Do take extra care on steep descents and on the occasions where there may be an ‘edge’ – don’t be shy to ask for support from your guide – it’s what they are there for.

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Practical Information

Introduction to Peru

Peru is the perfect holiday destination for adventure travellers that want an amazing variety of activity, geography and cultural travel experiences.

The breadth of travel experiences in Peru is breathtaking – from trekking in the Andes to Machu Picchu to the tropical jungle of the Amazon, and plenty in between.

The people of Peru make it a special destination too, with its colourful and traditional street life and friendly locals.

Geography of Peru

Peru is made up of 3 distinct geographical areas: the coast, the mountains and the jungle.

The costa or coastal region is a narrow ribbon of desert 2,250 km long, crossed by fertile river valleys flowing from the Andes. It takes up 11% of the country and holds more than 40% of the population.

The cold Humboldt current gives rise to a blanket of mist – the garua – which hangs above coastal cities like the capital Lima from May to November.

Heading east, you’re soon climbing above the garua and into the Andes. The sierra, or mountainous region, covers some 25% of Peru’s territory and contains 50% of the population. The sierra inhabitants are mainly Indigenous or Mestizo, and many still speak Quechua or Aymara.

The sierra contains dozens of 6,000-metre snow peaks and volcanoes, including Huascaran (6,768m) the highest mountain in the tropics. The deep valley basins contain most of the towns and arable land; the terracing and canal systems of the Incas and pre-Incas are often still used today.

The eastern Andes are heavily forested up to 3,350m and sweep down into the Amazon Basin.

Peru’s selva or jungle makes up almost two thirds of the country’s area, but holds only about 6% of the population: the only towns with significant populations are Iquitos and Pucallpa.

 

Kit list

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Peru has a wide variety of climates, due largely to the huge altitudinal range it covers.

During the day hopefully, it will be generally sunny enough for shorts and T-shirts, though having a fleece and rain gear handy is advisable. It will get cold especially in the evenings, so bring a warm fleece jacket, a good waterproof and some warm clothes including thermal underwear, gloves, scarf and woolly hat as well as one set of smarter clothes for Cusco.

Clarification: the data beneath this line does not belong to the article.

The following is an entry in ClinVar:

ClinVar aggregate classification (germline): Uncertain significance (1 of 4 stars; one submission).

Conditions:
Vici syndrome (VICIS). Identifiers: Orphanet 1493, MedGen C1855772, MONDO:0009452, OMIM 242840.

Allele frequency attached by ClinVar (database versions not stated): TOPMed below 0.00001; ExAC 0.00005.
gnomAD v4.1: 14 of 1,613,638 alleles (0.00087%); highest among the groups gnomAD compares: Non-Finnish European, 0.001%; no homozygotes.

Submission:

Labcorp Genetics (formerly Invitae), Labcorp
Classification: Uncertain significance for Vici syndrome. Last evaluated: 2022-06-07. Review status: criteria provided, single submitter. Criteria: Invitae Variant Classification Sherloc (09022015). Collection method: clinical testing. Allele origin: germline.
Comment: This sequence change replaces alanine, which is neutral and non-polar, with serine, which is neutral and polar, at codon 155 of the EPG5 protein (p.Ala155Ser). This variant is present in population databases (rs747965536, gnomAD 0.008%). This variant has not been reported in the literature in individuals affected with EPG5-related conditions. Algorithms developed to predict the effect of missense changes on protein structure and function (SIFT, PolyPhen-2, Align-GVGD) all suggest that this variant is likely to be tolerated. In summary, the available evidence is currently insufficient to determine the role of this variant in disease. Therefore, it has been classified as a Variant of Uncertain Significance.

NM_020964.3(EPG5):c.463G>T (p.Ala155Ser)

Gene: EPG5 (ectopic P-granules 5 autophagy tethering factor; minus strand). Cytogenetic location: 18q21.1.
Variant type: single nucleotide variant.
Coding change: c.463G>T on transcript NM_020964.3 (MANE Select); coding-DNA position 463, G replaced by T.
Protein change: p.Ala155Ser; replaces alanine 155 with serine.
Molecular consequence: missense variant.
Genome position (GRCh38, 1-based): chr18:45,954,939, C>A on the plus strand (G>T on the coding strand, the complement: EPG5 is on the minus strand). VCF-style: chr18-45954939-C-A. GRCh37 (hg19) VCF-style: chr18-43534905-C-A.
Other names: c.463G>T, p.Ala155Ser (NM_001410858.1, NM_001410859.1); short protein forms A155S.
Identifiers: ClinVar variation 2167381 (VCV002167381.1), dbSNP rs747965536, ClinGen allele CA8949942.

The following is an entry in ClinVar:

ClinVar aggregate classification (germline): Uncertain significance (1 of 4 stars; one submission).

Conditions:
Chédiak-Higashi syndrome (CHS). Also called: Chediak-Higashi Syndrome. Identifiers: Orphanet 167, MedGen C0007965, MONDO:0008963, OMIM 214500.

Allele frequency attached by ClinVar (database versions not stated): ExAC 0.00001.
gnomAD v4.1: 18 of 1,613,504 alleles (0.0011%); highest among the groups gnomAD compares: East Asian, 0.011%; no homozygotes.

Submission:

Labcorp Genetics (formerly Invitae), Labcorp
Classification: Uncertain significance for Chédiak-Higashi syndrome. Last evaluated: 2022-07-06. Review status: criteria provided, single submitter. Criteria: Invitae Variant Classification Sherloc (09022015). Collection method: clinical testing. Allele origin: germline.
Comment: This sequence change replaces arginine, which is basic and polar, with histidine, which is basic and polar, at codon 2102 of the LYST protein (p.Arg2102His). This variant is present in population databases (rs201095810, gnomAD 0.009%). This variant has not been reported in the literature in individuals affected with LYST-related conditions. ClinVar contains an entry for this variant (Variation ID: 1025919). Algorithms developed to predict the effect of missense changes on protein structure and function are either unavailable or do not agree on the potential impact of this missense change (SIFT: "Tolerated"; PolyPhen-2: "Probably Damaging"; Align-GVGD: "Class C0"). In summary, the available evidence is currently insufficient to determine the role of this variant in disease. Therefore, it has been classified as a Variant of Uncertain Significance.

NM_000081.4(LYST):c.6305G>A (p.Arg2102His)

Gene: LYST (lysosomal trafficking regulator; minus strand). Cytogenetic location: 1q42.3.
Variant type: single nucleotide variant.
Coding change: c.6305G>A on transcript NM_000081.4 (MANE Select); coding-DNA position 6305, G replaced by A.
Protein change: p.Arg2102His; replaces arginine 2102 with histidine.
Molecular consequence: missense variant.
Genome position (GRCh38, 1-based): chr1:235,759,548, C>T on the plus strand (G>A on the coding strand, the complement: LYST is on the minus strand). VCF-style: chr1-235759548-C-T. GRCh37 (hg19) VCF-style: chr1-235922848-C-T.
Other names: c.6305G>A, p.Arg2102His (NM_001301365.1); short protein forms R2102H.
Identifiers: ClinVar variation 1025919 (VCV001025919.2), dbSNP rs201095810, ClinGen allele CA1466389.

Machu Picchu does have some sand-flies and clients are advised to wear long trousers and long-sleeved shirts to avoid bites.

General: Towel, sunglasses with attaching string, peaked cap, water bottle & purification tablets, torch & spare batteries, insect repellent (high DEET content is best), swim suit, suntan lotion factor 30+ / aftersun, lipbalm, long sleeved shirt, trousers/jeans

Rafting: We provide wetsuit boot, wetsuits and splash-jackets. You just need; swimming costume, thermal top, towel and change of warm-clothes.

Trekking: Shorts, tee-shirts, warm fleece or down jacket, thermal underwear, warm hat, gloves, scarf, sweater (available in Cusco), waterproof raincoat & trousers, socks / underwear, trekking trousers, after trekking trousers & t-shirt, good / well worn -in walking boots, after trek shoes (sandals), trekking poles with rubber tips (optional), poncho and rucsack cover (optional)

Personal gear: Binoculars (optional), camera with spare batteries/memory cards/film, pocket knife, book, notepaper & pen (optional), music player or (e)book, money belt, personal toilet kit, spare glasses / lenses, personal first aid kit to include, painkillers, plasters (band-aids), moleskin, anti-biotic cream, general antibiotics (ask your GP), after-bite (tiger balm), anti-diarrhoea tablets, throat lozenges, re-hydration salts & personal medication, good head torch

Altitude

Being at altitude, especially in the tropics, is usually a pleasure as it isn’t so hot, there are few insects and the air is clear.

However, when gaining altitude, air pressure drops and the amount of oxygen reaching the lungs is reduced. Although we build plenty of acclimatisation time into our itineraries, certain ill-effects are possible. Nevertheless, all of these can be minimised or prevented if care is taken.

On reaching heights above 2,500m (approx. 8,200 ft), especially when ascent has been straight from sea level, heart pounding, mild headache and shortness of breath are normal, especially on exertion.